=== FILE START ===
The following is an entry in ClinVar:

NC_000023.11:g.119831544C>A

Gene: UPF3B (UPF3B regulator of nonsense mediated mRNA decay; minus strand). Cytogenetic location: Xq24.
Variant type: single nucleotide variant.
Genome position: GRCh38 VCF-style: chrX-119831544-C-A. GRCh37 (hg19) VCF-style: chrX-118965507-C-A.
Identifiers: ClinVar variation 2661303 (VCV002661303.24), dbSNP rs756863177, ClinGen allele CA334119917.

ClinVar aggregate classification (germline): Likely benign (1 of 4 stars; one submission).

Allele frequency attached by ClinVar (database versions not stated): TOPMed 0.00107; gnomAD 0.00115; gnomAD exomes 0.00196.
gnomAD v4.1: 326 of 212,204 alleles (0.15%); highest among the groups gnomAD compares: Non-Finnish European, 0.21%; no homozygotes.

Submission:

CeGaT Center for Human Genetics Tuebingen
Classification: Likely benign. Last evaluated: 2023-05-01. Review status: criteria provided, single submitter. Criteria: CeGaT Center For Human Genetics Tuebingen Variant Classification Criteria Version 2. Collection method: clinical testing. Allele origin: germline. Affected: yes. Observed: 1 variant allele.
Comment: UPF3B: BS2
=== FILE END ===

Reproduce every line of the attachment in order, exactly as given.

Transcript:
The following is an entry in ClinVar:

NC_000023.11:g.119831544C>A

Gene: UPF3B (UPF3B regulator of nonsense mediated mRNA decay; minus strand). Cytogenetic location: Xq24.
Variant type: single nucleotide variant.
Genome position: GRCh38 VCF-style: chrX-119831544-C-A. GRCh37 (hg19) VCF-style: chrX-118965507-C-A.
Identifiers: ClinVar variation 2661303 (VCV002661303.24), dbSNP rs756863177, ClinGen allele CA334119917.

ClinVar aggregate classification (germline): Likely benign (1 of 4 stars; one submission).

Allele frequency attached by ClinVar (database versions not stated): TOPMed 0.00107; gnomAD 0.00115; gnomAD exomes 0.00196.
gnomAD v4.1: 326 of 212,204 alleles (0.15%); highest among the groups gnomAD compares: Non-Finnish European, 0.21%; no homozygotes.

Submission:

CeGaT Center for Human Genetics Tuebingen
Classification: Likely benign. Last evaluated: 2023-05-01. Review status: criteria provided, single submitter. Criteria: CeGaT Center For Human Genetics Tuebingen Variant Classification Criteria Version 2. Collection method: clinical testing. Allele origin: germline. Affected: yes. Observed: 1 variant allele.
Comment: UPF3B: BS2